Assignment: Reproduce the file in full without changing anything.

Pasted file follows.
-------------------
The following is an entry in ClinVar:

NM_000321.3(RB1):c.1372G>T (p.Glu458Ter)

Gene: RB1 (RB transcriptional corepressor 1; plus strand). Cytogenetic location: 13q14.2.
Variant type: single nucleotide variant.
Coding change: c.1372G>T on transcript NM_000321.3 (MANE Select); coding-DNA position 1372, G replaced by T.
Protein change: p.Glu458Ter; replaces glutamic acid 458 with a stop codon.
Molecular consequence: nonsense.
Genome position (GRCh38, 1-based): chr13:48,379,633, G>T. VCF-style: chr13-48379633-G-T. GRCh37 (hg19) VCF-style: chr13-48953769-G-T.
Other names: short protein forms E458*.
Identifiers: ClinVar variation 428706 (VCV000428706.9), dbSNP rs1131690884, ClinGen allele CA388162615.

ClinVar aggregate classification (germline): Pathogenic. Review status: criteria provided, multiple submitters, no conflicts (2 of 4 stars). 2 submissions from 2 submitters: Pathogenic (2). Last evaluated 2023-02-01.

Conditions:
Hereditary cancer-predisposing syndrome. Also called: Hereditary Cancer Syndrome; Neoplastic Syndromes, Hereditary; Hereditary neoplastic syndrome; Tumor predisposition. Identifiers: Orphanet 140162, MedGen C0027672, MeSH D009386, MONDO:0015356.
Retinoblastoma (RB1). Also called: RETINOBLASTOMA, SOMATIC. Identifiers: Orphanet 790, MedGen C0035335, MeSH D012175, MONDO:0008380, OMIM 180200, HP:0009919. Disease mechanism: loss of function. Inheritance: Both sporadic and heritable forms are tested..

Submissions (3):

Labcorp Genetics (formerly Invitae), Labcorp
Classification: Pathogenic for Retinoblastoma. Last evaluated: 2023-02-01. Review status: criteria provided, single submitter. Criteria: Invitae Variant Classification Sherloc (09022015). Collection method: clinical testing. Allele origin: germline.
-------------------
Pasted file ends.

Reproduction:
The following is an entry in ClinVar:

NM_000321.3(RB1):c.1372G>T (p.Glu458Ter)

Gene: RB1 (RB transcriptional corepressor 1; plus strand). Cytogenetic location: 13q14.2.
Variant type: single nucleotide variant.
Coding change: c.1372G>T on transcript NM_000321.3 (MANE Select); coding-DNA position 1372, G replaced by T.
Protein change: p.Glu458Ter; replaces glutamic acid 458 with a stop codon.
Molecular consequence: nonsense.
Genome position (GRCh38, 1-based): chr13:48,379,633, G>T. VCF-style: chr13-48379633-G-T. GRCh37 (hg19) VCF-style: chr13-48953769-G-T.
Other names: short protein forms E458*.
Identifiers: ClinVar variation 428706 (VCV000428706.9), dbSNP rs1131690884, ClinGen allele CA388162615.

ClinVar aggregate classification (germline): Pathogenic. Review status: criteria provided, multiple submitters, no conflicts (2 of 4 stars). 2 submissions from 2 submitters: Pathogenic (2). Last evaluated 2023-02-01.

Conditions:
Hereditary cancer-predisposing syndrome. Also called: Hereditary Cancer Syndrome; Neoplastic Syndromes, Hereditary; Hereditary neoplastic syndrome; Tumor predisposition. Identifiers: Orphanet 140162, MedGen C0027672, MeSH D009386, MONDO:0015356.
Retinoblastoma (RB1). Also called: RETINOBLASTOMA, SOMATIC. Identifiers: Orphanet 790, MedGen C0035335, MeSH D012175, MONDO:0008380, OMIM 180200, HP:0009919. Disease mechanism: loss of function. Inheritance: Both sporadic and heritable forms are tested..

Submissions (3):

Labcorp Genetics (formerly Invitae), Labcorp
Classification: Pathogenic for Retinoblastoma. Last evaluated: 2023-02-01. Review status: criteria provided, single submitter. Criteria: Invitae Variant Classification Sherloc (09022015). Collection method: clinical testing. Allele origin: germline.